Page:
We were equally accepting of their creative use of the props, believing the wicker basket to become the pony and trap or a train. This was mainly due to the actor’s use of the multi-functional props like the jolting when on the trap/train, but was helped by other elements, like the recorded sound of the horse’s hooves for the pony and trap. However the actor’s skill alone was enough for us to believe in something. The dog, spider, didn’t exist in any shape or form, yet we believed in him because the actors did. Ben Deery always knew exactly what the dog was doing and where it was onstage, constantly looking at and interacting with it. When Deery and Acton had a scene together with the dog they both looked in the same place, furthering our belief.Order now
The first time we see the woman in black is at the funeral of Alice Drablow. A cross was projected onto the gauze setting the scene, as did the characters smart, black attire and a recording of a funeral passage read in an intoning voice. The stage was dimly lit, creating an air of suspense. Mr Kipps and Mr Jerome had their back to the audience and stood USL as the woman in black entered through the audience. This gave an immediate shock to those sitting near to the aisle as well as keeping up the suspense and tension as the characters couldn’t see her. There positioning on the stage also meant that Mr Kipps had to turn and look DS to see the woman in black, giving us a clear view of his facial expression and therefore reaction. This was not one of horror as I had expected, but despite slight confusion it looked as though he was merely registering another mourner.
This made me doubt that this was the actual woman in black. Up to this point in the play small things had been making us jump, like when the actor fell over two buckets, creating sudden movement (from character falling) and sudden loud sound (from metal buckets falling and bumping into each other) after a period of little sound or action. Equally during the train journey when another train passed by we jumped as the scene had been fairly quiet and had low lighting, so the sudden burst of light, yellow light (representing the light of the passing train) projected onto the gauze and burst of the loud recorded noise of a train was unexpected. This gradually built up our expectation and tension.
The woman dressed in black seemed to be another example of this. The characters then move DS and the change of lighting (it faded to an out of focus leaf gobo with green gels in the DS wash, the cross is no longer being projected) and sound (the passage finishes and is replaced with the sound of ravens, a bird associated with death) shows that they have moved out of the church. Mr Kipps brings up seeing the woman in black; he does it casually, thinking she is another mourner, almost confirming to us that this was another false alarm. However Mr Jerome’s reaction disproves this. His face goes white and looks stiff and controlled, he stays completely still and his posture also suddenly becomes very stiff. His wide eyes give away his fear and intensify ours. He won’t look Mr Kipps in the eye, this lack of eye contact makes Mr Kipps suspicious and frightened and at this point in the play we are so involved with the characters that this heightens our own sense of suspicion and fear.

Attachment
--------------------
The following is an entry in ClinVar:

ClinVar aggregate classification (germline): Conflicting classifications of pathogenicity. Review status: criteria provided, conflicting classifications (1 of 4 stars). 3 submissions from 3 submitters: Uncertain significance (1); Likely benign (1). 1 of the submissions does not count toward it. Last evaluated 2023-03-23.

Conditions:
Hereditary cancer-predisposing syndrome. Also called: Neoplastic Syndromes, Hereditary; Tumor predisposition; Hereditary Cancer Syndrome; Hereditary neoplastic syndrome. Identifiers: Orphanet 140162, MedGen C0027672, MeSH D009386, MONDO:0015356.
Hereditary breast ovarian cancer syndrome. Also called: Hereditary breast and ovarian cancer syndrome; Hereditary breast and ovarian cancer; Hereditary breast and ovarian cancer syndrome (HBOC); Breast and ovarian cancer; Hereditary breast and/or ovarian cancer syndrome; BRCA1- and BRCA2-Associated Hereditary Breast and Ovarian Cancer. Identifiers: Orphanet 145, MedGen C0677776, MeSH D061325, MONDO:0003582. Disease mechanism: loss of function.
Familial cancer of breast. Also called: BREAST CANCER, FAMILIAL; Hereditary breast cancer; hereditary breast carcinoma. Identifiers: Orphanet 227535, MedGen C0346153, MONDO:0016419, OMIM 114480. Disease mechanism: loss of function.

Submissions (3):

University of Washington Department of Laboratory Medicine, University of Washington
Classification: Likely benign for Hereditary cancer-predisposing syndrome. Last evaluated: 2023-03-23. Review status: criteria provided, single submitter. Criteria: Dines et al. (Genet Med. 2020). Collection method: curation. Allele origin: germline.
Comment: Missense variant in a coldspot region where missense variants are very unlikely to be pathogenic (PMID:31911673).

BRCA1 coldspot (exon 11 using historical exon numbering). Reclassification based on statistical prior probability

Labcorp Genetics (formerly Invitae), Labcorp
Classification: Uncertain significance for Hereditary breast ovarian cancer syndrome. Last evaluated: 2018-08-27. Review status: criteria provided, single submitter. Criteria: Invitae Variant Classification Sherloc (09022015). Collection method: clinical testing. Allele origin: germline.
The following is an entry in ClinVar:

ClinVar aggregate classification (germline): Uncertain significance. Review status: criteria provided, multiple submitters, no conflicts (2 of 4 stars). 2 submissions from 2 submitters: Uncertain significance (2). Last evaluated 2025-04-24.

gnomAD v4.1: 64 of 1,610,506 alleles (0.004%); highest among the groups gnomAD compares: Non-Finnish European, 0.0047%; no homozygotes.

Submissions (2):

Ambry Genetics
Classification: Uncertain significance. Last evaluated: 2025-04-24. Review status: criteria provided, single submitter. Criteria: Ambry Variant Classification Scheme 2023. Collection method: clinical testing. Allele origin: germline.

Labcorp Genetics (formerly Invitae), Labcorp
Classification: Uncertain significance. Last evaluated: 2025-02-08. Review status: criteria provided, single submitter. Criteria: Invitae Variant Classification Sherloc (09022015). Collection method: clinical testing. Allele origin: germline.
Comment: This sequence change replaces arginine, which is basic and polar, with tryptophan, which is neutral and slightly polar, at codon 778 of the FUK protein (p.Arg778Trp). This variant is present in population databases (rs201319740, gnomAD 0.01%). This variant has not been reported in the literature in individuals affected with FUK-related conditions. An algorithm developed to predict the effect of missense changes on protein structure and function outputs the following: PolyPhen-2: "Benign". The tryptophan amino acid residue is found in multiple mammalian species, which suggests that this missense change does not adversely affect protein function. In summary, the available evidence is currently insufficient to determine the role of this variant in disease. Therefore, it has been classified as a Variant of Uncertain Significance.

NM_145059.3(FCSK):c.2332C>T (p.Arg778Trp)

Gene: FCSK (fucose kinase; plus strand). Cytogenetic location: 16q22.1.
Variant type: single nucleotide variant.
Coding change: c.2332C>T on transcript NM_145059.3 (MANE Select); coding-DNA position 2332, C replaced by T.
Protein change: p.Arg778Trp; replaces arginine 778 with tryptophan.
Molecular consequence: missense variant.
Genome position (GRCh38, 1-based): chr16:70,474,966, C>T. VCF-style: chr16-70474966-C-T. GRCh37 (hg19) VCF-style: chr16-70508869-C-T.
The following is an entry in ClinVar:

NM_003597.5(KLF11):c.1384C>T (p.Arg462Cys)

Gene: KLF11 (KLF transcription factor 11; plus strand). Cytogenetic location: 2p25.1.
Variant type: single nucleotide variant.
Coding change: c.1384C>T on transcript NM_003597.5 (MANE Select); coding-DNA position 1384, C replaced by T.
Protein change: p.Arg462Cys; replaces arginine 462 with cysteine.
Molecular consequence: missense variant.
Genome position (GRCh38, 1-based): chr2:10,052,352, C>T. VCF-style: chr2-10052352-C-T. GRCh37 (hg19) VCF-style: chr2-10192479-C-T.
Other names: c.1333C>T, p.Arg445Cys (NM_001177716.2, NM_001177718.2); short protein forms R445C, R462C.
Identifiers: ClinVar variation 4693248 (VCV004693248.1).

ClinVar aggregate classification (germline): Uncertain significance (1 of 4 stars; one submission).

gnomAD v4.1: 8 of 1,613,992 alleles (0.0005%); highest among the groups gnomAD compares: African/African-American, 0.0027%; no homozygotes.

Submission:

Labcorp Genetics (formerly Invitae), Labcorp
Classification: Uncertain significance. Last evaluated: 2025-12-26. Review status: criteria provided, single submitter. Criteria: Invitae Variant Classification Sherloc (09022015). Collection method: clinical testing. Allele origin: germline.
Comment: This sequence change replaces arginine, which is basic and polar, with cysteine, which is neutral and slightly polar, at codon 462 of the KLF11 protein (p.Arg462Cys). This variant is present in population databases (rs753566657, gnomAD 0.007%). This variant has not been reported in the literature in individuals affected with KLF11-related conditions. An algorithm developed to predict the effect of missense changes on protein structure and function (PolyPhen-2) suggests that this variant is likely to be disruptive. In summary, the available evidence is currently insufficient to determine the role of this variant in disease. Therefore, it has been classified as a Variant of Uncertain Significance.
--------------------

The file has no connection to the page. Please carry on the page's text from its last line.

The Woman in Black makes several appearances throughout the play, most of which are sudden and unexpected, shocking us briefly. The only time I felt genuinely afraid was when the supernatural activity had a build up. The sound of heartbeats and the pony and trap were often used alongside darkness and night-time to do this, building up a foreboding, haunting atmosphere. This was used so much that we learnt to associate it with a terrifying outcome, and by the end of the play seeing/hearing either would immediately fill us with dread, creating suspense and tension. The sound/darkness is then intensified to intensify our reaction and the pace of the sound effects speeds up, scaring us further, until reaching a shocking climax of either the appearance of the Woman in Black or a blood curdling scream that is so loud we can feel it.
Short shocks often involve the gauze, it constantly switches from opaque to transparent, revealing something to shock us. It’s also used to show the location of a scene by projecting gobo’s onto it (e.g. outside of house). It also creates another room that can be easily accessed by backstage crew during the play, the sudden change of this room can scare us, like when the nursery is ruined, as in the play the room is almost inaccessible, so it suggests supernatural activity. It’s these hidden features of the set that help make the play so scary. The theatre has hidden wings and steps at the front of the stage to make it seem like the woman in black can appear at will. Overall it is a very scary play.